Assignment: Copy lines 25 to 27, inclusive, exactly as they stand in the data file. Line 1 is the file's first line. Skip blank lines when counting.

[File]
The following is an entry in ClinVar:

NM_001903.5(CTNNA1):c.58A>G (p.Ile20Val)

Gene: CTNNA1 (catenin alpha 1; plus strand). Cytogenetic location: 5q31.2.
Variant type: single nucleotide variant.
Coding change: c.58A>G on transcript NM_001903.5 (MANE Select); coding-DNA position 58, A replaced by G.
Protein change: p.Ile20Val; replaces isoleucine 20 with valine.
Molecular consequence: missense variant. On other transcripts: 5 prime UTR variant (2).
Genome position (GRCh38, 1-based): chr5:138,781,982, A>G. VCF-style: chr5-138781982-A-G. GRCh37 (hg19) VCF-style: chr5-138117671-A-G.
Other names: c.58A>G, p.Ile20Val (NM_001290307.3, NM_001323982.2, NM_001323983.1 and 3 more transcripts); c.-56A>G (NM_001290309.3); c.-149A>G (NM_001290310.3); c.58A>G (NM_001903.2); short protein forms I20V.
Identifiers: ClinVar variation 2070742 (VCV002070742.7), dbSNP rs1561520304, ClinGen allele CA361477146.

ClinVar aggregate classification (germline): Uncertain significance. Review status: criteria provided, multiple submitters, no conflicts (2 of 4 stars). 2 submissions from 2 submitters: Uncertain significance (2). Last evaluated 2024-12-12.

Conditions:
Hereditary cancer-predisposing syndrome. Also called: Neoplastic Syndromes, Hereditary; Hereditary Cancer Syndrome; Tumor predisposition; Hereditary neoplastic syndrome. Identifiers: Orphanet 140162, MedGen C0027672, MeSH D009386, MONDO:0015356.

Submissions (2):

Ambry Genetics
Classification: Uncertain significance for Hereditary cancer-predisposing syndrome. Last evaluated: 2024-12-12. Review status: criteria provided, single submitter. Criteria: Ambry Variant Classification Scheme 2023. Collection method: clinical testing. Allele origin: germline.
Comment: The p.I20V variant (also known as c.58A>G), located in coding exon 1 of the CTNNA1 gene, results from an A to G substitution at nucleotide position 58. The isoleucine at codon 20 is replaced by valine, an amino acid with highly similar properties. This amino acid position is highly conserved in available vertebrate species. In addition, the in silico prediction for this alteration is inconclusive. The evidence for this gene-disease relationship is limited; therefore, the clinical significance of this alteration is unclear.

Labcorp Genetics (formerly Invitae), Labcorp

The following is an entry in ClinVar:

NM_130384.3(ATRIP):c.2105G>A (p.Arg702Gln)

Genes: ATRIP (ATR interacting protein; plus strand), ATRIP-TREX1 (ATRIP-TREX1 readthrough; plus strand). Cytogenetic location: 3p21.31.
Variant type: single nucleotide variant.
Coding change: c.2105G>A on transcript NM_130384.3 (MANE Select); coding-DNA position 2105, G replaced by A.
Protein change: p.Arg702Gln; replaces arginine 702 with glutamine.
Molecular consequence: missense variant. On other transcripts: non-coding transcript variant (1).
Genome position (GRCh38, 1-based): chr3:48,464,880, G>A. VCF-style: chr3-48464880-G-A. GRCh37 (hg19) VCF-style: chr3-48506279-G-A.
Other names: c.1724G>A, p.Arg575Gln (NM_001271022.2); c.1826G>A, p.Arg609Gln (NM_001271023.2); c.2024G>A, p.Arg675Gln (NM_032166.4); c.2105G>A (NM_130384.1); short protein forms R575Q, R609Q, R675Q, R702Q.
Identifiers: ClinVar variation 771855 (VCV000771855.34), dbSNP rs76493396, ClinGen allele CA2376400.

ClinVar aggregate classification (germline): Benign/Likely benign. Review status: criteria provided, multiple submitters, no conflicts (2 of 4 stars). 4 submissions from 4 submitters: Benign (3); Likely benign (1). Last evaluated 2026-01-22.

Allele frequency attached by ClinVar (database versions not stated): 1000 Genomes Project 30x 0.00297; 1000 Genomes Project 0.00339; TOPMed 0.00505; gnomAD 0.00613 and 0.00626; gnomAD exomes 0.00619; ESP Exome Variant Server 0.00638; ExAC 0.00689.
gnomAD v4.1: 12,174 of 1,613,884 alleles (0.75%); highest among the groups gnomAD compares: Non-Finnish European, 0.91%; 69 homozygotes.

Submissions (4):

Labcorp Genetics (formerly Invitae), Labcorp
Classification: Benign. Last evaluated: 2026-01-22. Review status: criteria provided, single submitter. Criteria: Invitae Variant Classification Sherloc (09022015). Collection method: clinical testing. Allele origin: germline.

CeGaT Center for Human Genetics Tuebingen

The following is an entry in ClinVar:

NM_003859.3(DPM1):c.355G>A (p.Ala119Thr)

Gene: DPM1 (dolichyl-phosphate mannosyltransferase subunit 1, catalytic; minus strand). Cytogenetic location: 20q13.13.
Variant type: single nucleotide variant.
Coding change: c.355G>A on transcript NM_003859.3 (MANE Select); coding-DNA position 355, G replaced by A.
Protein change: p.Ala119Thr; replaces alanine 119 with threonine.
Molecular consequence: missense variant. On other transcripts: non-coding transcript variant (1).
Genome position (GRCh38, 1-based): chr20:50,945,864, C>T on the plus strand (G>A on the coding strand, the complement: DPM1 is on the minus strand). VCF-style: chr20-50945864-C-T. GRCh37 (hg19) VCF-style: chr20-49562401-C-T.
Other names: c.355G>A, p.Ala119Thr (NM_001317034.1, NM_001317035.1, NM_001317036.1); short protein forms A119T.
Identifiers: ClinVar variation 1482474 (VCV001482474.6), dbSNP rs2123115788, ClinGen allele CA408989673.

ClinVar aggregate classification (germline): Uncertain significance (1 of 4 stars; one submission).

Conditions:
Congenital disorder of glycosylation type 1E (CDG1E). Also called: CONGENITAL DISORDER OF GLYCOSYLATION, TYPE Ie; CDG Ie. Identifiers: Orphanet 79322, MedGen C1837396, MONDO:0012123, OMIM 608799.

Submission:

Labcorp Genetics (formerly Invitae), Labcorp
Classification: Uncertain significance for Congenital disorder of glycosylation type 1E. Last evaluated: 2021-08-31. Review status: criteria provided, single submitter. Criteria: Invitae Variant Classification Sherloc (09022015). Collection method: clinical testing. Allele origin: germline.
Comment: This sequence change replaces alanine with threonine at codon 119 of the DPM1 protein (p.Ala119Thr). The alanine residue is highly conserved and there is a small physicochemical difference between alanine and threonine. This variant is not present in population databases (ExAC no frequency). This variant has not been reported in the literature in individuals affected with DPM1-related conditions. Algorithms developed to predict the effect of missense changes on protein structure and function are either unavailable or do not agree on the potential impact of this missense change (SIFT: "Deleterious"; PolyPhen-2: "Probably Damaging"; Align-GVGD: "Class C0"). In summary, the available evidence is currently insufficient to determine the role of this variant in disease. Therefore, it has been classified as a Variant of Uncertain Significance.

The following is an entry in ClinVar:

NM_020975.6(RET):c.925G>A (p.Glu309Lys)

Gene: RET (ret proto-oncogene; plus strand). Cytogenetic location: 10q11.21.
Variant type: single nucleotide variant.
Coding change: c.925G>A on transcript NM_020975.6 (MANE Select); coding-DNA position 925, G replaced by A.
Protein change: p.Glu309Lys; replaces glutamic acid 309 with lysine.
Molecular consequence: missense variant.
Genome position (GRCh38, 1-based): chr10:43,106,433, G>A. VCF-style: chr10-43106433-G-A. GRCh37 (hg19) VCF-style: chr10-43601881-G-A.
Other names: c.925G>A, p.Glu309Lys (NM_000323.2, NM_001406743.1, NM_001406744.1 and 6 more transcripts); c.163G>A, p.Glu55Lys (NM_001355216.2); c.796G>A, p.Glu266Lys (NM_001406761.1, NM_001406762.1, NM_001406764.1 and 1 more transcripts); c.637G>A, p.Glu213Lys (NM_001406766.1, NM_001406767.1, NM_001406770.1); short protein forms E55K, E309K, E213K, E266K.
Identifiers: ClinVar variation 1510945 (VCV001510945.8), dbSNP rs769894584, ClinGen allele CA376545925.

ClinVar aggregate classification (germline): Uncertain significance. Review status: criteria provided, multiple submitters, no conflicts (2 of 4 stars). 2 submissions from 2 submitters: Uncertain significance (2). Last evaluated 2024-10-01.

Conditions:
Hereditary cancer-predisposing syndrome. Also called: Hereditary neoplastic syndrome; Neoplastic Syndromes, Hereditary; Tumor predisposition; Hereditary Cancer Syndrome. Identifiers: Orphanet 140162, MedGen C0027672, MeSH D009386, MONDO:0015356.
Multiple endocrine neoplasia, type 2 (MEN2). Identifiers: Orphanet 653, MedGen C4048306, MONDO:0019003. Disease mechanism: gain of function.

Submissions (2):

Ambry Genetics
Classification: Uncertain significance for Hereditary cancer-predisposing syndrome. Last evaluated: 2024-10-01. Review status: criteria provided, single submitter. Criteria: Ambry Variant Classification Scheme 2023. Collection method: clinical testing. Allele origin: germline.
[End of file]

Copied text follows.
Molecular consequence: missense variant. On other transcripts: non-coding transcript variant (1).
Genome position (GRCh38, 1-based): chr3:48,464,880, G>A. VCF-style: chr3-48464880-G-A. GRCh37 (hg19) VCF-style: chr3-48506279-G-A.
Other names: c.1724G>A, p.Arg575Gln (NM_001271022.2); c.1826G>A, p.Arg609Gln (NM_001271023.2); c.2024G>A, p.Arg675Gln (NM_032166.4); c.2105G>A (NM_130384.1); short protein forms R575Q, R609Q, R675Q, R702Q.